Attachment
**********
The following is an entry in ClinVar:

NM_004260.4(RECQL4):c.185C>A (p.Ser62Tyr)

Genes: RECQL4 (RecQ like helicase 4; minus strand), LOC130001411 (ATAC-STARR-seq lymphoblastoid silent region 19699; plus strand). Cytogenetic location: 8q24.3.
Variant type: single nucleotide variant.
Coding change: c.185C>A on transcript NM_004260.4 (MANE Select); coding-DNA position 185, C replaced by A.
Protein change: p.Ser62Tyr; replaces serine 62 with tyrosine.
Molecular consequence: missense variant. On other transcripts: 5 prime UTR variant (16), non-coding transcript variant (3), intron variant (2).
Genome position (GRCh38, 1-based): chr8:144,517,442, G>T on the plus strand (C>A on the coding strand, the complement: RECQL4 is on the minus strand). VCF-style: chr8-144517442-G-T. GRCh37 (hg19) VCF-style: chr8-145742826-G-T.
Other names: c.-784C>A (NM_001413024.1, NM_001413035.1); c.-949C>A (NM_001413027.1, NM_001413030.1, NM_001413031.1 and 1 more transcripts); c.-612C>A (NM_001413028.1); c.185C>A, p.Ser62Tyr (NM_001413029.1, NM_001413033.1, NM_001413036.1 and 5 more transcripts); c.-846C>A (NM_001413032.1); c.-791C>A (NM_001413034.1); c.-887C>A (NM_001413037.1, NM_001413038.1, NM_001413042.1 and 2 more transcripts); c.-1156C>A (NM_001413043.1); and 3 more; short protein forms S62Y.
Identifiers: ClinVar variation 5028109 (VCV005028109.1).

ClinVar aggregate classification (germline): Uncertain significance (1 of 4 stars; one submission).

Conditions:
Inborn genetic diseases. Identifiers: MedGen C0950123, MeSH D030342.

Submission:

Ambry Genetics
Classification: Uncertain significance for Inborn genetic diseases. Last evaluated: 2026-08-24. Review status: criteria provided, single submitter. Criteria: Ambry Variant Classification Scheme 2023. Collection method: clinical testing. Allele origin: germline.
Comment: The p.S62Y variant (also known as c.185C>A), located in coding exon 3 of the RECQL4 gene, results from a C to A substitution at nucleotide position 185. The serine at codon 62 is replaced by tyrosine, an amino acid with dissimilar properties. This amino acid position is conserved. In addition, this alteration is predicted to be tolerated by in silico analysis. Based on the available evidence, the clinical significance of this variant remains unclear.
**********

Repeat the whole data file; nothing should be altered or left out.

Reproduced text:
The following is an entry in ClinVar:

NM_004260.4(RECQL4):c.185C>A (p.Ser62Tyr)

Genes: RECQL4 (RecQ like helicase 4; minus strand), LOC130001411 (ATAC-STARR-seq lymphoblastoid silent region 19699; plus strand). Cytogenetic location: 8q24.3.
Variant type: single nucleotide variant.
Coding change: c.185C>A on transcript NM_004260.4 (MANE Select); coding-DNA position 185, C replaced by A.
Protein change: p.Ser62Tyr; replaces serine 62 with tyrosine.
Molecular consequence: missense variant. On other transcripts: 5 prime UTR variant (16), non-coding transcript variant (3), intron variant (2).
Genome position (GRCh38, 1-based): chr8:144,517,442, G>T on the plus strand (C>A on the coding strand, the complement: RECQL4 is on the minus strand). VCF-style: chr8-144517442-G-T. GRCh37 (hg19) VCF-style: chr8-145742826-G-T.
Other names: c.-784C>A (NM_001413024.1, NM_001413035.1); c.-949C>A (NM_001413027.1, NM_001413030.1, NM_001413031.1 and 1 more transcripts); c.-612C>A (NM_001413028.1); c.185C>A, p.Ser62Tyr (NM_001413029.1, NM_001413033.1, NM_001413036.1 and 5 more transcripts); c.-846C>A (NM_001413032.1); c.-791C>A (NM_001413034.1); c.-887C>A (NM_001413037.1, NM_001413038.1, NM_001413042.1 and 2 more transcripts); c.-1156C>A (NM_001413043.1); and 3 more; short protein forms S62Y.
Identifiers: ClinVar variation 5028109 (VCV005028109.1).

ClinVar aggregate classification (germline): Uncertain significance (1 of 4 stars; one submission).

Conditions:
Inborn genetic diseases. Identifiers: MedGen C0950123, MeSH D030342.

Submission:

Ambry Genetics
Classification: Uncertain significance for Inborn genetic diseases. Last evaluated: 2026-08-24. Review status: criteria provided, single submitter. Criteria: Ambry Variant Classification Scheme 2023. Collection method: clinical testing. Allele origin: germline.
Comment: The p.S62Y variant (also known as c.185C>A), located in coding exon 3 of the RECQL4 gene, results from a C to A substitution at nucleotide position 185. The serine at codon 62 is replaced by tyrosine, an amino acid with dissimilar properties. This amino acid position is conserved. In addition, this alteration is predicted to be tolerated by in silico analysis. Based on the available evidence, the clinical significance of this variant remains unclear.